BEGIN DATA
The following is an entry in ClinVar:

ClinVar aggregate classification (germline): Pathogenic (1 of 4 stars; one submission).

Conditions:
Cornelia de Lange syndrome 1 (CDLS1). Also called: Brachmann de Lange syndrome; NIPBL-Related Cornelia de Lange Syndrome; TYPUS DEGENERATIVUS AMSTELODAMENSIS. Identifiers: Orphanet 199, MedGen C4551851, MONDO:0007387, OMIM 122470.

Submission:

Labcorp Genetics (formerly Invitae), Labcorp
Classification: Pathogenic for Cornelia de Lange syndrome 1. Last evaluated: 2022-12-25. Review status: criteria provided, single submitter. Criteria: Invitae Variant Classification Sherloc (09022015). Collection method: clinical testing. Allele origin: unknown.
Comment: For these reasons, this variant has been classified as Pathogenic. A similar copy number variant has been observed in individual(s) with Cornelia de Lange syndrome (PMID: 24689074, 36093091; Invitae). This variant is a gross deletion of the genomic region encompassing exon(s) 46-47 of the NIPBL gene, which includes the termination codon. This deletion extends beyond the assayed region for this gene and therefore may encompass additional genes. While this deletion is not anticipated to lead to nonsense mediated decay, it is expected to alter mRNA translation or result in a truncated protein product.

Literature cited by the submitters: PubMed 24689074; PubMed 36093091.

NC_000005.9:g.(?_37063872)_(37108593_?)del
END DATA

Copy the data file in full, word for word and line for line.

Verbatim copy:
The following is an entry in ClinVar:

ClinVar aggregate classification (germline): Pathogenic (1 of 4 stars; one submission).

Conditions:
Cornelia de Lange syndrome 1 (CDLS1). Also called: Brachmann de Lange syndrome; NIPBL-Related Cornelia de Lange Syndrome; TYPUS DEGENERATIVUS AMSTELODAMENSIS. Identifiers: Orphanet 199, MedGen C4551851, MONDO:0007387, OMIM 122470.

Submission:

Labcorp Genetics (formerly Invitae), Labcorp
Classification: Pathogenic for Cornelia de Lange syndrome 1. Last evaluated: 2022-12-25. Review status: criteria provided, single submitter. Criteria: Invitae Variant Classification Sherloc (09022015). Collection method: clinical testing. Allele origin: unknown.
Comment: For these reasons, this variant has been classified as Pathogenic. A similar copy number variant has been observed in individual(s) with Cornelia de Lange syndrome (PMID: 24689074, 36093091; Invitae). This variant is a gross deletion of the genomic region encompassing exon(s) 46-47 of the NIPBL gene, which includes the termination codon. This deletion extends beyond the assayed region for this gene and therefore may encompass additional genes. While this deletion is not anticipated to lead to nonsense mediated decay, it is expected to alter mRNA translation or result in a truncated protein product.

Literature cited by the submitters: PubMed 24689074; PubMed 36093091.

NC_000005.9:g.(?_37063872)_(37108593_?)del